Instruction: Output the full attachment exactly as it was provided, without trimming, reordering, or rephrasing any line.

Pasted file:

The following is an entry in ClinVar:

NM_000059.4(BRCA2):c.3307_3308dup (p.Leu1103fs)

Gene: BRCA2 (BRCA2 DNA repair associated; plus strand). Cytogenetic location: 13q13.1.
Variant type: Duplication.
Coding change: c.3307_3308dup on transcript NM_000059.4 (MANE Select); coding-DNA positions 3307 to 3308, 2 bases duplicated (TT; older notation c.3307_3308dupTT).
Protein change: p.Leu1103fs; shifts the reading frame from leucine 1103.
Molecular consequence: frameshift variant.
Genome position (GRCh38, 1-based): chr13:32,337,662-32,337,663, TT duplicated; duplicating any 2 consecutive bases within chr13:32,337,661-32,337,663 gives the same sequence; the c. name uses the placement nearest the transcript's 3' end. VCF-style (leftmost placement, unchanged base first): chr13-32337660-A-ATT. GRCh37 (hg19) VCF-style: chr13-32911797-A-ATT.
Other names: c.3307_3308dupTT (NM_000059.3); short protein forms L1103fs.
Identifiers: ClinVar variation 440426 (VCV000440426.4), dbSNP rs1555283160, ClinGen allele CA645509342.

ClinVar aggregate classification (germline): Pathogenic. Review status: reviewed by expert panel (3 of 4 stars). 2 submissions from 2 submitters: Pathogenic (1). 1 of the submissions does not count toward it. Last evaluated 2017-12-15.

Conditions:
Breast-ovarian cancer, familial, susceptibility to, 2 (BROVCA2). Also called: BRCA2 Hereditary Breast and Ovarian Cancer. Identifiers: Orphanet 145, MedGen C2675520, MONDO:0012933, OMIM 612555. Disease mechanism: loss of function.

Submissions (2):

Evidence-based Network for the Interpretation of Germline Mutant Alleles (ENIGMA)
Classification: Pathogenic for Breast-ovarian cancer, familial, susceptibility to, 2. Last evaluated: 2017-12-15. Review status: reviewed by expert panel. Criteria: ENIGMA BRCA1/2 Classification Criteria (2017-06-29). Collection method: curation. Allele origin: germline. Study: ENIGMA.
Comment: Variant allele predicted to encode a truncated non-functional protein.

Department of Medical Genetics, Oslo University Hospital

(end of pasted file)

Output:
The following is an entry in ClinVar:

NM_000059.4(BRCA2):c.3307_3308dup (p.Leu1103fs)

Gene: BRCA2 (BRCA2 DNA repair associated; plus strand). Cytogenetic location: 13q13.1.
Variant type: Duplication.
Coding change: c.3307_3308dup on transcript NM_000059.4 (MANE Select); coding-DNA positions 3307 to 3308, 2 bases duplicated (TT; older notation c.3307_3308dupTT).
Protein change: p.Leu1103fs; shifts the reading frame from leucine 1103.
Molecular consequence: frameshift variant.
Genome position (GRCh38, 1-based): chr13:32,337,662-32,337,663, TT duplicated; duplicating any 2 consecutive bases within chr13:32,337,661-32,337,663 gives the same sequence; the c. name uses the placement nearest the transcript's 3' end. VCF-style (leftmost placement, unchanged base first): chr13-32337660-A-ATT. GRCh37 (hg19) VCF-style: chr13-32911797-A-ATT.
Other names: c.3307_3308dupTT (NM_000059.3); short protein forms L1103fs.
Identifiers: ClinVar variation 440426 (VCV000440426.4), dbSNP rs1555283160, ClinGen allele CA645509342.

ClinVar aggregate classification (germline): Pathogenic. Review status: reviewed by expert panel (3 of 4 stars). 2 submissions from 2 submitters: Pathogenic (1). 1 of the submissions does not count toward it. Last evaluated 2017-12-15.

Conditions:
Breast-ovarian cancer, familial, susceptibility to, 2 (BROVCA2). Also called: BRCA2 Hereditary Breast and Ovarian Cancer. Identifiers: Orphanet 145, MedGen C2675520, MONDO:0012933, OMIM 612555. Disease mechanism: loss of function.

Submissions (2):

Evidence-based Network for the Interpretation of Germline Mutant Alleles (ENIGMA)
Classification: Pathogenic for Breast-ovarian cancer, familial, susceptibility to, 2. Last evaluated: 2017-12-15. Review status: reviewed by expert panel. Criteria: ENIGMA BRCA1/2 Classification Criteria (2017-06-29). Collection method: curation. Allele origin: germline. Study: ENIGMA.
Comment: Variant allele predicted to encode a truncated non-functional protein.

Department of Medical Genetics, Oslo University Hospital